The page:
Florida Governor Ron DeSantis has indicated that he is open to banning abortions after 15 weeks of pregnancy.
Republican lawmakers in the state filed bills that would outlaw abortions after 15 weeks on Tuesday, the first day of Florida’s legislative session.
The bills make no exception for rape and incest, but do allow exceptions to save the mother’s life. Abortions will also be allowed to prevent serious injury to the mother or if the fetus has a fatal abnormality.
DeSantis told reporters on Tuesday that he thinks a 15-week ban on abortions “makes a lot of sense,” but he didn’t endorse a specific bill.
“There’s a lot of pro-life legislation. We’re going to be welcoming it. I haven’t looked at every single bill,” the Republican governor said.
“I think if you look at what’s been done in some of these other states—I mean, when you start talking about 15 weeks where you have really serious pain and heartbeats and all this stuff—having protections I think is something that makes a lot of sense.”
DeSantis, who is up for re-election this year, made the remarks shortly after delivering his State of the State address. He didn’t call for stricter abortion laws during the speech, but did promote adoption and foster care. He also asked the state legislature to increase funding for foster parents.
“Protecting life does not end with the unborn,” he said. “It must also include continued efforts to promote adoption and foster care so that all Floridians have a fair chance in life.”
The measures were quickly endorsed by the statehouse’s Speaker Chris Sprowls, who said Republicans were “steadfast in our commitment to Florida’s children, both born and unborn.”
Florida Democrats, a minority in both chambers of the Florida legislature, have pledged to fight the proposed legislation. “We will continue to fight vociferously for a woman’s right to choose and right to health care,” said Lauren Book, the state Senate’s Democratic leader.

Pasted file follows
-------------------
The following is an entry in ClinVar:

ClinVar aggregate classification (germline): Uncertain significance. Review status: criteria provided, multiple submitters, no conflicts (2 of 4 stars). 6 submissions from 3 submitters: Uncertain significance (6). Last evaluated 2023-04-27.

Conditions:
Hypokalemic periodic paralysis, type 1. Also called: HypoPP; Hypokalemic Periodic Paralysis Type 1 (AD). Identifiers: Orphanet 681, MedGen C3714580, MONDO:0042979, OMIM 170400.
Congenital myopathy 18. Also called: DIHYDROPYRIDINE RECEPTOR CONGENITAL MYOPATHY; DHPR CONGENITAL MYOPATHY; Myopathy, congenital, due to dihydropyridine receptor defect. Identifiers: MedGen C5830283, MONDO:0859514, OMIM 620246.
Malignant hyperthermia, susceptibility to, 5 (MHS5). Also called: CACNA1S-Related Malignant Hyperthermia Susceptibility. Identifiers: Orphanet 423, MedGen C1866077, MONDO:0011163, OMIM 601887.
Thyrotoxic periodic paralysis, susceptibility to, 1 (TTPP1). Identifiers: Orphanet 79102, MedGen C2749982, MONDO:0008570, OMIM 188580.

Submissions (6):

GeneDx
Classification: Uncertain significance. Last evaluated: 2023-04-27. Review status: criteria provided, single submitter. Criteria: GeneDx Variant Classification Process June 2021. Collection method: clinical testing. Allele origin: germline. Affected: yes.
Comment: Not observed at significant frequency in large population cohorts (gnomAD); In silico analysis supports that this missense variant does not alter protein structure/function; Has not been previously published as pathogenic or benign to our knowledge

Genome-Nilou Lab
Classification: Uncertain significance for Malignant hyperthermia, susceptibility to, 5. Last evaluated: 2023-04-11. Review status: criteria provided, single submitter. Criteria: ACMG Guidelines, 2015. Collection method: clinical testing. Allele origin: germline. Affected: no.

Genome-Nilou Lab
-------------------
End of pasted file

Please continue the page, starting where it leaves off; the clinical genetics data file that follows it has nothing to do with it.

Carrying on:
Florida law currently allows abortions up to 24 weeks in pregnancy.
The proposed 15-week limit follows in the footsteps of a Mississippi law that is currently under challenge before the U.S. Supreme Court.
Abortion rights advocates fear that a ruling in that case, Dobbs v. Jackson Women’s Health Organization, will gut or overturn the court’s landmark decision in Roe v. Wade. This established the constitutional right to an abortion before fetal viability, which occurs at roughly 24 weeks.
A Texas law that has become the country’s strictest curb on abortions in decades is also being challenged in the courts.
That legislation bans abortion once fetal cardiac activity is detected, usually around six weeks and before some women even know they are pregnant. The Texas law empowers citizens to sue abortion providers and anyone who assists in an abortion after a fetal heartbeat is detected.